This year’s influenza season has hit early and hit hard in Washington state. Influenza is an airborne viral infection that spreads easily from person to person. For parents, fighting the flu on the homefront can feel like a game of dominoes. You just know that if the first one catches it and “tips,” others are likely to go down too. But what can families do to treat the sick person in the best possible way while keeping siblings or others from getting infected?
Jessica McHugh, M.D., a family medicine doctor in Overlake Medical Center’s Sammamish clinic offers the following tips:
Separate the sick person. A sick child can bring out our own most loving, protective tendencies. When they're suffering a high fever, coughing incessantly and feeling horrible, parents want to offer comfort. Our inclination may be to let the child rest on the couch in a family room or common area. But with a flu patient’s cough or sneeze can spread droplets as many as six feet away, according to the Centers for Disease Control and Prevention (CDC). “It is far better to plant the sick person in a ‘recovery’ room, whether it’s their own bedroom or a room that only they are in,” says Dr. McHugh.
Cover their cough and sneeze. When setting them up in their own room, give your sick patient a box of tissue to catch their coughs and sneezes as much as they can. McHugh says to make sure they throw those infected tissues away right afterwards. And while it may seem wasteful to not use a cloth handkerchief, now may not be the time to be as environmentally conscious. The CDC says the flu virus can live on some surfaces for up 24 hours.
Wash hands thoroughly. Flu patients, their caregivers and others in the house need to treat hand washing like a marathon rather than a sprint. Normally, we may let our kids get away with the quick swipe under the running water. But this is not the time for speed.
Flu viruses are killed by heat above 167 degrees, according to the CDC. But for children, that temperature is far too hot. Many of us have heeded the recommendation for safety reasons to set our water heater thermostat to 120 degrees.
Instead of dangerously hot water, use water that is as warm as children are comfortable with. Then teach kids to sing the “Happy Birthday” song twice to keep their hands under water long enough. And while detergents and antiseptic products in soap can also help kill the virus, McHugh says the most important thing is the method of hand washing: “Make sure they are washing between their fingers, getting the front and back of their hands and into the crevasses.”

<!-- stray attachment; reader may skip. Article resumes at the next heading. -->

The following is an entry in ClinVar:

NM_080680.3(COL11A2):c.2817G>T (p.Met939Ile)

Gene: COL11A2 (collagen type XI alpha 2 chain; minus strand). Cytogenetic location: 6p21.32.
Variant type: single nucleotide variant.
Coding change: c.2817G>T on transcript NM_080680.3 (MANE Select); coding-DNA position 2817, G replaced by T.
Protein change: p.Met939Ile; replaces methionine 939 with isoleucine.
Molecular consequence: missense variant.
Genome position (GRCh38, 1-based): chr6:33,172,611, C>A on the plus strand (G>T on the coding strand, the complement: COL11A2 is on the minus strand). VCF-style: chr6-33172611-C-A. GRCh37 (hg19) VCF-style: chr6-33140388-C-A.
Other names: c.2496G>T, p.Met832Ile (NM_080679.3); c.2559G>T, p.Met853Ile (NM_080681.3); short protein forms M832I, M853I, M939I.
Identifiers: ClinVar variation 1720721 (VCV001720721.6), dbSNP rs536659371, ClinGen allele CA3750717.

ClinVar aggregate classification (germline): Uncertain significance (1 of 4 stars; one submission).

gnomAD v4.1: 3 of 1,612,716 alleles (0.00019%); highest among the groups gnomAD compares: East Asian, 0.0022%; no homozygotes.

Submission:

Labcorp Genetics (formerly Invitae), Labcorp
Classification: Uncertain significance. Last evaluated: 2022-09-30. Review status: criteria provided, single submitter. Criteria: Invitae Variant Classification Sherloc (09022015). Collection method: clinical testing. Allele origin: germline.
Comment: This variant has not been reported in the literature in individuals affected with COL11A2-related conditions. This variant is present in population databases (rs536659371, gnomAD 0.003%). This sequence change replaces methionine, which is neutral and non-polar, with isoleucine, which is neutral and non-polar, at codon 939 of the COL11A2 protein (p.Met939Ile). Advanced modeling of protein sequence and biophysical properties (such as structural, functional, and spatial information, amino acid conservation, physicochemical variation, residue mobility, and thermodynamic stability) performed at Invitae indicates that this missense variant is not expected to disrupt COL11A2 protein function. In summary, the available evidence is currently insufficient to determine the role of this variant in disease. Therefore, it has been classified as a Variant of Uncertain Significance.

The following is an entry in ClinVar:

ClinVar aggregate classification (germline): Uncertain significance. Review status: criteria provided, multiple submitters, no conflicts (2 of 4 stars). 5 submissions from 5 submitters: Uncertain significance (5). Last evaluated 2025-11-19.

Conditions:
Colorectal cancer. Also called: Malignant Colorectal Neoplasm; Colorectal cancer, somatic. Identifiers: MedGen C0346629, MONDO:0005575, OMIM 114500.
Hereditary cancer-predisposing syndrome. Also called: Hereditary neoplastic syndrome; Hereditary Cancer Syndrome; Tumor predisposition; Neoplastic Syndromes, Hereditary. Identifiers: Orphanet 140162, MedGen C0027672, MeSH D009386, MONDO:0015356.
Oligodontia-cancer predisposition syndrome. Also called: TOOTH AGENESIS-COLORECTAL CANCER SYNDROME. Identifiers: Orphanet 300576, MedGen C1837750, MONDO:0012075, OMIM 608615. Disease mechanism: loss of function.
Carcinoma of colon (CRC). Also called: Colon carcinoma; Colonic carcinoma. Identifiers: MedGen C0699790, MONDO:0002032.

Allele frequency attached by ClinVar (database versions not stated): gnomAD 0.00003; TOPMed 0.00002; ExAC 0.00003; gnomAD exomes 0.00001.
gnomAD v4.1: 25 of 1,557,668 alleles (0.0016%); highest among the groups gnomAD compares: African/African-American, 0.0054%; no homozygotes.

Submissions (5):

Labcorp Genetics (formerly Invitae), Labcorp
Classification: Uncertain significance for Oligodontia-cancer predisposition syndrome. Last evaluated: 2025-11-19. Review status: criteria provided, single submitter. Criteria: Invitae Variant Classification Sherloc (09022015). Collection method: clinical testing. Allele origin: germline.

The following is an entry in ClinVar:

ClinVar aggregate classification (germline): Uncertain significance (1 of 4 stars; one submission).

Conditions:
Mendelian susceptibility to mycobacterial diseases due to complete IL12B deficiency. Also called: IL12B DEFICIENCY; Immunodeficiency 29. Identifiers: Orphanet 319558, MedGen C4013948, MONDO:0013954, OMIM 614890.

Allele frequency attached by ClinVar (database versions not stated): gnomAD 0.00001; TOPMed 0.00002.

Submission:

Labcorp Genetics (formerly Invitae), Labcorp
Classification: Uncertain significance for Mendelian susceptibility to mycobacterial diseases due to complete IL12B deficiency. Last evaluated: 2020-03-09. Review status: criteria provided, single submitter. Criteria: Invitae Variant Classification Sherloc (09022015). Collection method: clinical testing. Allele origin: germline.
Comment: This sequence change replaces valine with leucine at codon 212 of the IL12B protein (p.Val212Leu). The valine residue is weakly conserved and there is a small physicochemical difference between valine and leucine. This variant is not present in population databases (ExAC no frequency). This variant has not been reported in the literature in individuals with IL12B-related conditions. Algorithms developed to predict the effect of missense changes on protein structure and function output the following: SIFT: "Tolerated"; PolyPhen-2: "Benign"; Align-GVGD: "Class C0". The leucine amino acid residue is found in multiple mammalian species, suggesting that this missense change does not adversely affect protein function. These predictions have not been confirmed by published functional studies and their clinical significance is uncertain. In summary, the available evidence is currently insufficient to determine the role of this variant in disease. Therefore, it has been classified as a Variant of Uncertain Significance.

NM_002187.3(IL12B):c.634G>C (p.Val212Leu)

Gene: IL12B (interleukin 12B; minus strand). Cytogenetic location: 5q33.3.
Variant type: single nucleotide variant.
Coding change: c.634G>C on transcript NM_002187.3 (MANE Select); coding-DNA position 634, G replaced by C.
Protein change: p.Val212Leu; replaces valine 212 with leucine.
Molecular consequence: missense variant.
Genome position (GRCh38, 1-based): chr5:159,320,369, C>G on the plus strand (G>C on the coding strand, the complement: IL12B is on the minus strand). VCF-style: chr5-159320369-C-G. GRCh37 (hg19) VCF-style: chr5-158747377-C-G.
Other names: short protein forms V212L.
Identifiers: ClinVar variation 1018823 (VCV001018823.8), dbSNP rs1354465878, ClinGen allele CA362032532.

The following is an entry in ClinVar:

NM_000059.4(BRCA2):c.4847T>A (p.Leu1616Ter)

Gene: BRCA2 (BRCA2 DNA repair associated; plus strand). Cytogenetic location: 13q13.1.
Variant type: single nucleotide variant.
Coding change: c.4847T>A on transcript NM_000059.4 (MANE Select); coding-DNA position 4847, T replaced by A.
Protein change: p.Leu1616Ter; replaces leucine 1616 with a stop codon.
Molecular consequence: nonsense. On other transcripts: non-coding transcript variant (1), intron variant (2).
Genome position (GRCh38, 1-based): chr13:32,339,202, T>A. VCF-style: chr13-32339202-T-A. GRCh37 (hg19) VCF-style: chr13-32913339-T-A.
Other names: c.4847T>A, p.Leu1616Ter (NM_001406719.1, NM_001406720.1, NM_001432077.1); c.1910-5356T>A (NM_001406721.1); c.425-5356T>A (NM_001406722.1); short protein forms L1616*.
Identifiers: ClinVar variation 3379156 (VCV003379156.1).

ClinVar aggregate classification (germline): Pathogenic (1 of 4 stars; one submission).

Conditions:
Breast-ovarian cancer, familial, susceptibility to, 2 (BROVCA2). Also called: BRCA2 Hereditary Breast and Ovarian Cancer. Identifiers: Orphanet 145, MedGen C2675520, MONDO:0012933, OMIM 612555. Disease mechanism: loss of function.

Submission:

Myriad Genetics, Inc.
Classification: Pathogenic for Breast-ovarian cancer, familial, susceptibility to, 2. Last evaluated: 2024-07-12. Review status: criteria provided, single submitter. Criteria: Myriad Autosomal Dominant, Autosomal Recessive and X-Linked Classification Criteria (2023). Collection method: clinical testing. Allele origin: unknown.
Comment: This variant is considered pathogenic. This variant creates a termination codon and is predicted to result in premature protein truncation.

Clean house like you like it. Bellevue residents Dan and Holly typically enjoy winter sports with their 6-year-old son, Oscar, and their 4-year-old daughter, Ella. But with flu and other sickness spreading like fire through their house more than once already this season, they have now adopted a new weekend routine: deep cleaning. Three times a week, they take chlorine-based wipes to doorknobs, countertops and other hard surfaces in their house. Then each weekend, they run bath toys through the dishwasher and do laundry, including “lovies” like blankets and stuffed animals, on hot water cycles.
Get the flu vaccine. The CDC reported recently that the flu vaccine can reduce the risk of influenza by 40 percent to 60 percent among the overall population. Some parents may wonder if it’s worth it to get kids vaccinated. “Absolutely,” says Dr. McHugh. “Even if it’s just 40 percent, that is still many people who can be helped. Plus, by getting yourself and your children vaccinated you can reduce the spread of flu to vulnerable populations such as younger children and seniors.”
Attack early with antivirals. When used for treatment, antiviral drugs such as Tamiflu can lessen symptoms and shorten the time someone is sick by one or two days. Get to your doctor early, especially if you have a chronic medical condition, as the antivirals work best when given in the first 48 hours of symptoms, according to McHugh. Even if you have missed the 48-hour window, antiviral drugs may still be helpful, especially if the sick person is at high risk of serious flu complications, according to the CDC.
A word of caution about herbal treatments. Consult with your physician first if you choose to use herbs or another complementary therapy to get you through; herbs can interact with other medications, including low-dose aspirin and Tylenol.
Editor’s note: This article was originally published in January 2018, and updated in December 2019.